Yes, Bernie Sanders Is Technically Still a Candidate for President
Sen. Bernie Sanders issued a full-throated endorsement of Hillary Clinton Tuesday, admitting that she won the Democratic nomination and pledging to do everything he can to help her get elected in November.
And yet, he is still not suspending his campaign for the presidency.
A Sanders spokesman confirmed Wednesday that yes, Sanders is still an active candidate for president.
And yes, he will ask for a roll call vote of the delegates when the party meets in Philadelphia in two weeks for the Democratic National Convention — which would put into the record the final delegate tally, which will show Sanders lost.
The aide did not respond to a question asking why Sanders is still an active candidate, given that he was unequivocal in concession that Clinton — not himself — will be the nominee.
"Secretary Clinton has won the Democratic nominating process, and I congratulate her for that," Sanders said Tuesday at a joint appearance in New Hampshire. "She will be the Democratic nominee for president, and I intend to do everything I can to make certain she will be the next president of the United States."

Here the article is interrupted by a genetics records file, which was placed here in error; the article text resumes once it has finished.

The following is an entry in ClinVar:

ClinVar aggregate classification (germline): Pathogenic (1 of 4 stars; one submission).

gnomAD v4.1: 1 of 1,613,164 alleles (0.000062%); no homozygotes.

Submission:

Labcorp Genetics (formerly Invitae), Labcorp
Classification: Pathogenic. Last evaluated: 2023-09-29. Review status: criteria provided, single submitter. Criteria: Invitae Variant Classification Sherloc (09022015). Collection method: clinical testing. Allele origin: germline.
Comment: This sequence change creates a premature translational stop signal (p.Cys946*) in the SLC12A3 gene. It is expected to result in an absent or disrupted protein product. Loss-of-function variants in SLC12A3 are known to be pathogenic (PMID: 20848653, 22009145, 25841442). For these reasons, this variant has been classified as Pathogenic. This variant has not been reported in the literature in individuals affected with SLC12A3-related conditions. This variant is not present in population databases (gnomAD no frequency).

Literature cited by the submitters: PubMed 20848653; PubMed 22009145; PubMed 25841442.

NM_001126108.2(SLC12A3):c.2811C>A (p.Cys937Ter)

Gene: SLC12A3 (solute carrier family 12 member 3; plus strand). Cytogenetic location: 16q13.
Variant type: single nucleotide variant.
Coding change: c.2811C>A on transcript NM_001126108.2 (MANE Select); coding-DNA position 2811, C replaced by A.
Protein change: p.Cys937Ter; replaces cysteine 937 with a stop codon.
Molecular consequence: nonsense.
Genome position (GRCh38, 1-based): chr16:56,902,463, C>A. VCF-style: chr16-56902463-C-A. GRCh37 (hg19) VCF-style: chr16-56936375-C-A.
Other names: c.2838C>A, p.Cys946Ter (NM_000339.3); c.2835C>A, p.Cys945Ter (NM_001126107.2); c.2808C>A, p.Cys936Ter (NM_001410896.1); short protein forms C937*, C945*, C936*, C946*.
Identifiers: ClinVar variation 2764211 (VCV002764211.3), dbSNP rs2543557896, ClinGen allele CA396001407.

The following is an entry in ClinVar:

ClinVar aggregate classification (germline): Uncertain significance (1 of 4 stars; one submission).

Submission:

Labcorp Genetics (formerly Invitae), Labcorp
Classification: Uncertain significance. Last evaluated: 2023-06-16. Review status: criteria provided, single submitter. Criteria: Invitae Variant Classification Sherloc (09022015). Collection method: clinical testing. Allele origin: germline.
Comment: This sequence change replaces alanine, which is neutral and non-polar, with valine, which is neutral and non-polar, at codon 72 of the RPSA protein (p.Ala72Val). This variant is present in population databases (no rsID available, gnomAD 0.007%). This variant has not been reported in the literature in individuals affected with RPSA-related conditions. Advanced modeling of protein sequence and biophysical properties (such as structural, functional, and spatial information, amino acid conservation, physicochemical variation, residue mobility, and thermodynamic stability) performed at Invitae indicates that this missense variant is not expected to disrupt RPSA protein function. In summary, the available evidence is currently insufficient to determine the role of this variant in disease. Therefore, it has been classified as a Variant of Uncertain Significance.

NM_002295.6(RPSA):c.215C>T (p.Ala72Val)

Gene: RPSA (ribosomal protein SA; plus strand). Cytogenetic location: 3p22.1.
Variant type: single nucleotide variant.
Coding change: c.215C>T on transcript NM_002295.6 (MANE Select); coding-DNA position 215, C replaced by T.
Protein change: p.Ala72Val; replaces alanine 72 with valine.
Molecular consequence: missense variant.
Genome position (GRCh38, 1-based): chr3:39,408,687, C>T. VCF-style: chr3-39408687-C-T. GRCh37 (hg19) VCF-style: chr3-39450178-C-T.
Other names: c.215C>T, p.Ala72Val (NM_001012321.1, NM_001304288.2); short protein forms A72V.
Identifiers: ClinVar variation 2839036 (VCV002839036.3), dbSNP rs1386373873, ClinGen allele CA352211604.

His campaign has also said it does not plan to wage continued fights on the Democratic platform at the convention, according to the Washington Post, despite the fact that a number of his policy positions are not represented in the document — including his opposition to the Trans Pacific Partnership trade deal.
Similarly, since his Clinton endorsement, Sanders no longer has Secret Service protection, something granted only to active presidential candidates who meet qualifying criteria, including "actively campaigning" for the "nomination of a qualified party," according to the Secret Service.
Some Sanders supporters on social media who have had a hard time accepting Sanders' Clinton endorsement say his endorsement was merely a ploy to get a prominent speaking slot at the convention. And the fact that he didn't suspend his campaign, some of these holdouts say, means he can still win the nomination — an outcome that is as unlikely as it sounds.
It's possible that Sanders wants to allow his delegates — many of whom spent months fundraising the thousands of dollars necessary to travel to the DNC — the chance to voice their support for his candidacy in Philadelphia.
Whatever the reason, though, Bernie Sanders is still an active candidate for president — even as he's supporting another.